Companies like Kronos brought science into corporate human resources in part to make the process fairer. Founded in the 1970s by MIT graduates, Kronoss first product was a new kind of punch clock, one equipped with a microprocessor, which added up employees hours and reported them automatically. This may sound banal, but it was the beginning of the electronic push now blazing along at warp speed to track and optimise a workforce.
As Kronos grew, it developed a broad range of software tools for workforce management, including a software program, Workforce Ready HR, that promised to eliminate the guesswork in hiring. According to its web page, Kronos can help you screen, hire, and onboard candidates most likely to be productive the best-fit employees who will perform better and stay on the job longer.
Kronos is part of a growing industry. The hiring business is becoming automated, and many of the new programs include personality tests like the one Kyle Behm took. It is now a $500 million annual business and is growing by 10 to 15% a year, according to Hogan Assessment Systems Inc, a company that develops online personality tests. Such tests now are used on 60 to 70% of prospective workers in the US, and in the UK, according to the Association of Graduate Recruiters, 71% of employers use some form of psychometric test for recruitment.
Even putting aside the issues of fairness and legality, research suggests that personality tests are poor predictors of job performance. Frank Schmidt, a business professor at the University of Iowa, analysed a century of workplace productivity data to measure the predictive value of various selection processes. Personality tests ranked low on the scale they were only one-third as predictive as cognitive exams, and also far below reference checks. The primary purpose of the test, said Roland Behm, is not to find the best employee. Its to exclude as many people as possible as cheaply as possible.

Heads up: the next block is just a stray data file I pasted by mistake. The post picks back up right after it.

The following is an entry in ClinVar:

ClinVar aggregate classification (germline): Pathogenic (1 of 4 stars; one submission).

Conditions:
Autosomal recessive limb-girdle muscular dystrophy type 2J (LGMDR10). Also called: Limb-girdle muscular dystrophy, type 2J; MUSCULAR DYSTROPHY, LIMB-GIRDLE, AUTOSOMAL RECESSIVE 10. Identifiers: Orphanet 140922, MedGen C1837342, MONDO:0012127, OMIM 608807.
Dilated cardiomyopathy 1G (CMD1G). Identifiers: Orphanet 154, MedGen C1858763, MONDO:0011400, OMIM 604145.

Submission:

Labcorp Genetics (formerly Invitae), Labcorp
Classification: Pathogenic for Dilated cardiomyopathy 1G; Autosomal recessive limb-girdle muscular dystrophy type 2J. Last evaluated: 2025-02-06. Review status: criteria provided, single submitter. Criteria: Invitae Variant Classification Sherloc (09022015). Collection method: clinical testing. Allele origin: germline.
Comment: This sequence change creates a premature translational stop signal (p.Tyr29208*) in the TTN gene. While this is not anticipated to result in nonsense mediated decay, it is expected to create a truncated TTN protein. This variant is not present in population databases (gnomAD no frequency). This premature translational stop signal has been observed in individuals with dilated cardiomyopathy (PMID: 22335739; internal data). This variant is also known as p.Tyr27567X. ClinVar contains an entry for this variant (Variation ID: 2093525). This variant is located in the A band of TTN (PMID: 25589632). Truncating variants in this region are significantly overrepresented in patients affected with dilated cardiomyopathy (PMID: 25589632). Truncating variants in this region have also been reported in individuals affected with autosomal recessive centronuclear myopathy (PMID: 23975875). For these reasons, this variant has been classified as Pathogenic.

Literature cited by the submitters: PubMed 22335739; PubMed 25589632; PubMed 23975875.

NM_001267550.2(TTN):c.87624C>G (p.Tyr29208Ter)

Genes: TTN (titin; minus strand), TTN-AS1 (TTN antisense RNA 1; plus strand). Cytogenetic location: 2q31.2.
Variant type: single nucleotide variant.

You might think that personality tests would be easy to game. If you go online to take a five factor personality test, it looks like a cinch. One question asks: Have frequent mood swings? It would probably be smart to answer very inaccurate. Another asks: Get mad easily? Again, check no.
In fact, companies can get in trouble for screening out applicants on the basis of such questions. Regulators in Rhode Island found that CVS Pharmacy was illegally screening out applicants with mental illnesses when a personality test required respondents to agree or disagree with such statements as People do a lot of things that make you angry and Theres no use having close friends; they always let you down.